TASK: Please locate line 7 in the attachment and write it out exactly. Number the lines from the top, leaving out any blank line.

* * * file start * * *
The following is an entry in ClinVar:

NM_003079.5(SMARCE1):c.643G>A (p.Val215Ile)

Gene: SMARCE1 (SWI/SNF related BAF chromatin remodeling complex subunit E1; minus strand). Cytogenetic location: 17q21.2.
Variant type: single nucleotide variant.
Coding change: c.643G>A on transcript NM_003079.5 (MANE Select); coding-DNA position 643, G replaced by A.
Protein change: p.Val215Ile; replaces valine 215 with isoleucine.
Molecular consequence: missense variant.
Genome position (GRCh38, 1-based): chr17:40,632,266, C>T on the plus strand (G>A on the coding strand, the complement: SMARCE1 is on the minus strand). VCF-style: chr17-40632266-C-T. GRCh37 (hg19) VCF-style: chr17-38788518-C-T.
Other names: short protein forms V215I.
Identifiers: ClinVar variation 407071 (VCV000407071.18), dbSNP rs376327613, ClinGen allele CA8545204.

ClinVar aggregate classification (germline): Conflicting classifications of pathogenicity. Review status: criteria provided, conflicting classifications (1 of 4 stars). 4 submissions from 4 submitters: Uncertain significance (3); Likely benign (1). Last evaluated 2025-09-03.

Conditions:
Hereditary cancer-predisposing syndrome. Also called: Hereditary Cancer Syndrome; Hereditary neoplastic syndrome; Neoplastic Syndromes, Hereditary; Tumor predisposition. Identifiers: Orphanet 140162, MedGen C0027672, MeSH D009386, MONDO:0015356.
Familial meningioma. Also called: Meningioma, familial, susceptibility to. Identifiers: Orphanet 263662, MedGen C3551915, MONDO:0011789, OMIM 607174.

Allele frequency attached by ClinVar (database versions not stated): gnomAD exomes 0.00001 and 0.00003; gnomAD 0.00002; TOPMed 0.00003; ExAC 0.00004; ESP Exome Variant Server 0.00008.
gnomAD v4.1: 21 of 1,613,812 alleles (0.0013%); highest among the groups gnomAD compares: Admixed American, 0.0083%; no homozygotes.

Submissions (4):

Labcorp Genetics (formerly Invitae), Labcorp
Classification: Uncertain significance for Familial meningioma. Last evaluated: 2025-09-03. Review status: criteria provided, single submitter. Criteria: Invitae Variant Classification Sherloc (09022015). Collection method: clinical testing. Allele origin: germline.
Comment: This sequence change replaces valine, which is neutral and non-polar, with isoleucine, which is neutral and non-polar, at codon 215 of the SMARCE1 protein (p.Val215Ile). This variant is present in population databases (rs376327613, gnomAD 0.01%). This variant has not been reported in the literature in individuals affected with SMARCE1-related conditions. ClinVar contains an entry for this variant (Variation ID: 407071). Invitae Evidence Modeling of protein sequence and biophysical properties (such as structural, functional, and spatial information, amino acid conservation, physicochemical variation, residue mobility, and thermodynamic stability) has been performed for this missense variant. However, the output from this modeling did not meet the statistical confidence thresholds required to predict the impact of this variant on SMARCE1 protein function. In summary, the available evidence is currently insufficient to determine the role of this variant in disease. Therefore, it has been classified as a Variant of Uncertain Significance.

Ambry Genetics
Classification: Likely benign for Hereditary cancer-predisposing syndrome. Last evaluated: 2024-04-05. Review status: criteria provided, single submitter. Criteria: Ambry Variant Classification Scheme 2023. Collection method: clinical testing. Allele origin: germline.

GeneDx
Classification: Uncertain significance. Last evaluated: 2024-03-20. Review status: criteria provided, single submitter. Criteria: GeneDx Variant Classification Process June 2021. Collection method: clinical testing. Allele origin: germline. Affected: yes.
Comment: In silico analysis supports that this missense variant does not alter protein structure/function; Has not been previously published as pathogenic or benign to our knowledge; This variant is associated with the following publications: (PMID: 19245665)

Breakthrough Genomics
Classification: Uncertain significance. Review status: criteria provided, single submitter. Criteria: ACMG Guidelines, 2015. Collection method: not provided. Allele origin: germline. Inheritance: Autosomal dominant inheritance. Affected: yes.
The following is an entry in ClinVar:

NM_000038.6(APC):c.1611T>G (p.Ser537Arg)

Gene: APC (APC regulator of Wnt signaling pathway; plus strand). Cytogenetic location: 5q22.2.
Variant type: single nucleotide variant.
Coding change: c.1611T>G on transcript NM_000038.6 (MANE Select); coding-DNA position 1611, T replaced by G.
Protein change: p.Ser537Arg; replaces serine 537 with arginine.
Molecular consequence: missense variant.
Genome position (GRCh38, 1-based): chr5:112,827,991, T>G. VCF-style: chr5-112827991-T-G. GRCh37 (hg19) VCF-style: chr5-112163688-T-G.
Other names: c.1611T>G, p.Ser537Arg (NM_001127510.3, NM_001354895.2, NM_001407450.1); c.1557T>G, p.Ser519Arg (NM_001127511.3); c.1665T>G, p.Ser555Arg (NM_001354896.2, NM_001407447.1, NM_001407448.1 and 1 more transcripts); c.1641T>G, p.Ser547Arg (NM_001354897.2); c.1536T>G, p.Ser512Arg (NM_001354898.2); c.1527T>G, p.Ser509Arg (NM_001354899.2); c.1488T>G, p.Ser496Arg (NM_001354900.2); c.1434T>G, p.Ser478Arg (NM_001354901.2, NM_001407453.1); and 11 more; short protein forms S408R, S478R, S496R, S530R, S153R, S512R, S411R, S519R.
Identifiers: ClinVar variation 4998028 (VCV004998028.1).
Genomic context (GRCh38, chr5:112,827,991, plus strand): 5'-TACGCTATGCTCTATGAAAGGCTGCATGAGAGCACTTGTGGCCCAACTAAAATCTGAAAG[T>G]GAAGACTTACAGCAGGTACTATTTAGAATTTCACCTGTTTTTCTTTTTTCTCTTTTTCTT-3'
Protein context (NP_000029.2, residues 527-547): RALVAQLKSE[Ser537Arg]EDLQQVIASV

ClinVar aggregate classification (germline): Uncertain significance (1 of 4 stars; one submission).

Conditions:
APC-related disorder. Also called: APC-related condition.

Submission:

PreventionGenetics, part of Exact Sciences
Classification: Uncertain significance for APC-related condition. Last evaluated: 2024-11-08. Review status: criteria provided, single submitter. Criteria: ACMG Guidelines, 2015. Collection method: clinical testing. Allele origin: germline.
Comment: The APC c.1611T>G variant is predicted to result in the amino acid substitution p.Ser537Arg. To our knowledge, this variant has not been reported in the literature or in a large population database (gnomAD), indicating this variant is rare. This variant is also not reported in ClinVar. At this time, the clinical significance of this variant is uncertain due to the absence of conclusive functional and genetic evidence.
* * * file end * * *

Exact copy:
Molecular consequence: missense variant.